Aliens Aren't Responsible For The 'Alien Megastructure' Star

By Nathaniel Scharping
Jan 4, 2018 3:09 AMNov 19, 2019 9:38 PM


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An artist's concept of a ring of dust orbiting Tabby's Star. (Credit: NASA/JPL-Caltech) We can probably put our hopes of meeting aliens on hold just a little bit longer. A team of researchers studying "Tabby's star," a stellar object whose mysterious dips in brightness have puzzled scientists and enthralled space enthusiasts, has announced that the most likely explanation for the behavior is a cloud of fine dust circling the star—wah, wah. That conclusion is the result of a crowdfunded observational campaign that ran from March 2016 to December 2017, and which caught the telltale fluctuations in brightness on four separate occasions. 

Stellar Mystery

Tabby's star, officially named KIC 8462852, has been known about for over a century, but it wasn't until 2015 that it really caught the public's attention. Tabetha Boyajian, a Louisiana State University astronomer and the source of its nickname, published a paper analyzing data from the Kepler exoplanet-hunting mission that documented massive, irregular dips in the star's light output. Dips by themselves aren't necessarily weird — it's how Kepler looks for exoplanets crossing in front of stars — but one of the dips dimmed the star by 22 percent, far too much to be a planet. Brightness fluctuations that are a result of orbiting bodies usually occur in regular intervals too, but Tabby's star dimmed unpredictably. While rumors of an alien megastructure, like a Dyson Sphere, began circulating, astronomers also came up with a multitude of more prosaic reasons for the star's behavior. A swarm of comets, debris from a planetary collision, a collection of asteroids trailing a planet or processes occurring inside the star could all be responsible for blocking the star's light, the experts hypothesized. To determine what was really happening, though, more observations were needed — a whole lot more. So, to raise the money for dedicated observing time on a host of telescopes around the world, Boyajian turned to Kickstarter, where her fundraising campaign ended up garnering over $100,000 in donations. The funding allowed her and her team to secure time on the Las Cumbres Observatory Global Telescope Network, a collection of telescopes around the world that conduct nightly scans of the sky. It was the first time that the star's dips were observed as they happened, researchers say, something that allowed them to quickly rally other telescopes around the world to gather additional observations.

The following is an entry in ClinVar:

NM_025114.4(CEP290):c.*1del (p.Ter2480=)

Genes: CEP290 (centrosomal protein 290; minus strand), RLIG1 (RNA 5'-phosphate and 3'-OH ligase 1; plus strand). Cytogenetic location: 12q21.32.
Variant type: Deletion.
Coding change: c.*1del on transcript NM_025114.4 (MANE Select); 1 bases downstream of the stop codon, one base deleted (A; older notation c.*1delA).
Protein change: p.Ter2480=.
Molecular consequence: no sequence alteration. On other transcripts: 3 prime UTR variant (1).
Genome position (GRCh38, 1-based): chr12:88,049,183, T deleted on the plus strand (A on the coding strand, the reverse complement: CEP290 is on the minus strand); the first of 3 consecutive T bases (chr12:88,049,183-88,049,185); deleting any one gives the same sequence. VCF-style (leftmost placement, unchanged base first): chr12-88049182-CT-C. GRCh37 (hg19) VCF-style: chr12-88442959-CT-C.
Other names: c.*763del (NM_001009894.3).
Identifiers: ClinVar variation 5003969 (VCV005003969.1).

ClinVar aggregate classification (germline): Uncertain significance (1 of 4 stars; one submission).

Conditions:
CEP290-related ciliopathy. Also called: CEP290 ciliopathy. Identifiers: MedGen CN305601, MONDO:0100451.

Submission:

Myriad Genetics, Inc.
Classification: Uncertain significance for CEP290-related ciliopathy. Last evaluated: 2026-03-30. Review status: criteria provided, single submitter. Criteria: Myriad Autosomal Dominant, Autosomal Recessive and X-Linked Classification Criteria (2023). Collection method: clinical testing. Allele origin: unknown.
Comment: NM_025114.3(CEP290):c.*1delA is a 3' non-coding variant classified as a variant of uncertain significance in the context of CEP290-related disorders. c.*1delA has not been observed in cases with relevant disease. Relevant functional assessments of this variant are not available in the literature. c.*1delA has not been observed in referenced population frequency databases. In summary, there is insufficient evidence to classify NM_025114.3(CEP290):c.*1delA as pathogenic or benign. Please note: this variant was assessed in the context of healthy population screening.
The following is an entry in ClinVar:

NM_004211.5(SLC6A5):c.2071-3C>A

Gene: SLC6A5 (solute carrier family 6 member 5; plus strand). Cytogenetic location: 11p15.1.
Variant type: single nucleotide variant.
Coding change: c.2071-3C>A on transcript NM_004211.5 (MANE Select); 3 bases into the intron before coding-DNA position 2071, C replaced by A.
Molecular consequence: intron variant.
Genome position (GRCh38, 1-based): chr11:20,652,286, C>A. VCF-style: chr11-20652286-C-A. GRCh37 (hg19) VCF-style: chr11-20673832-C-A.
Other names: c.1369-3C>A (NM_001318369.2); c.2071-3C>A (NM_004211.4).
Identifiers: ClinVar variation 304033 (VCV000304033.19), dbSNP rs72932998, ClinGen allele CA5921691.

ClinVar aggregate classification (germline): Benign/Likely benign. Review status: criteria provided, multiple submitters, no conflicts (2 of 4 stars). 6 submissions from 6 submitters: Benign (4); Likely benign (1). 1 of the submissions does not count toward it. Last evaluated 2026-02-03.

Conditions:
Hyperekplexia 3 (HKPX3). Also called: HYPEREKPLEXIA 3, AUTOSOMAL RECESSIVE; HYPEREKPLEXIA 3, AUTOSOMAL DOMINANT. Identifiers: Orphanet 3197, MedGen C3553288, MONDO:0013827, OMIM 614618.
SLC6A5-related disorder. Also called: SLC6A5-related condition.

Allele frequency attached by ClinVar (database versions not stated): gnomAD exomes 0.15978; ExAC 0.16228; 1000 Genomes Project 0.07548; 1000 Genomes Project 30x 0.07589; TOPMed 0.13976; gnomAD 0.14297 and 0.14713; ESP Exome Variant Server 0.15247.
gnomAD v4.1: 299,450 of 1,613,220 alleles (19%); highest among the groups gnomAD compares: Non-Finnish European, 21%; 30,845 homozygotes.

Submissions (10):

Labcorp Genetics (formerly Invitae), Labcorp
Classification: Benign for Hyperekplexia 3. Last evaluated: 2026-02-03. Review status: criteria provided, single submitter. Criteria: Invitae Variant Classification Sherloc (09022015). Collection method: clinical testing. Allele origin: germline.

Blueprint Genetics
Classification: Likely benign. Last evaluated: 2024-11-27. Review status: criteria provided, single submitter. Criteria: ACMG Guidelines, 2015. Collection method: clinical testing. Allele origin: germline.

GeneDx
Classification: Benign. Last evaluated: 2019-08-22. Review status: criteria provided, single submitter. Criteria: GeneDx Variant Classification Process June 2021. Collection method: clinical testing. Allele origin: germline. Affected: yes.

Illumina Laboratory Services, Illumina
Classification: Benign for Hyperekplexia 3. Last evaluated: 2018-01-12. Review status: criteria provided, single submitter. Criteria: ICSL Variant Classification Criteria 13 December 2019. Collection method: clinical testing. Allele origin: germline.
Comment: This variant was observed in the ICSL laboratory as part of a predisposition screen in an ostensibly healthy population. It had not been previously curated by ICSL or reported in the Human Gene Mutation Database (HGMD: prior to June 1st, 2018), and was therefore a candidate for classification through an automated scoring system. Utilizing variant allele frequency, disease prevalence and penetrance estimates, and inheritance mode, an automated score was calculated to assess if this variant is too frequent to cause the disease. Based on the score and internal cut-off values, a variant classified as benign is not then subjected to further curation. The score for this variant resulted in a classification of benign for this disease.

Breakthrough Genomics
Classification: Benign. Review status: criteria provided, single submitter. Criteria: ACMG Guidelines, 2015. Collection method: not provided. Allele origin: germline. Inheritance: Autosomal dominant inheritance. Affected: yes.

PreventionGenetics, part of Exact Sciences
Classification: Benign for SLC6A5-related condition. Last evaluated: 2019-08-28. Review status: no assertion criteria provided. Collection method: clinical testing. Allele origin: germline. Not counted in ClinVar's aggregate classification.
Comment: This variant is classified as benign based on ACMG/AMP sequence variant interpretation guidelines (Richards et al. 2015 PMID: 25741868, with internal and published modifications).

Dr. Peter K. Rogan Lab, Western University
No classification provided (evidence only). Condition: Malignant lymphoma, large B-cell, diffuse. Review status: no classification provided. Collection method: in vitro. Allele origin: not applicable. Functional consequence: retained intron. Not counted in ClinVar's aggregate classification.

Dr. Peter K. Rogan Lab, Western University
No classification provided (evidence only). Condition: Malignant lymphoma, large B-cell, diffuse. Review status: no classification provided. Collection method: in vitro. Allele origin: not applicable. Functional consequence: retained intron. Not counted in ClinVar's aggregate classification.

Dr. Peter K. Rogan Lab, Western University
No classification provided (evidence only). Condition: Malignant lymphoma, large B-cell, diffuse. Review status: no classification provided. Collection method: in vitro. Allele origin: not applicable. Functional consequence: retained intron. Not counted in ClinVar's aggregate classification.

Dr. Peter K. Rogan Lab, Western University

Peering Into A Mystery

The goal was to observe more dips in brightness, as well as to probe the star's light output across the visible spectrum and in infrared, to see if different wavelengths were being blocked at different times. Watching how light filters through a cloud of dust or ice reveals their composition, and the data could help clear up some of the mystery. Their paper was posted Wednesday to the preprint server arXiv. The four dimming events that occurred between May and December of 2017 varied considerably in in how quickly they appeared and disappeared, although most dips in light were smaller than two percent. Analyzing the light that they could see revealed that whatever was in the way wasn't stopping all of the light every time — some wavelengths made it through while others were blocked to a greater or lesser degree. The discovery tips the evidence in favor of a large cloud of very small dust particles occasionally obscuring the star, the researchers say, as a solid object like a planet, or a Dyson Sphere, would block light entirely. The work isn't done yet though, the researchers emphasize. They'll continue observing Tabby's star for months to come in the hopes of catching further dimming episodes to study and flesh out their hypotheses about its behavior. Where the dust comes from is still very much a mystery, as well as why it's not evenly spread out in a ring around the star. Even if it's not aliens, don't worry. Tabby's star is still plenty exciting.

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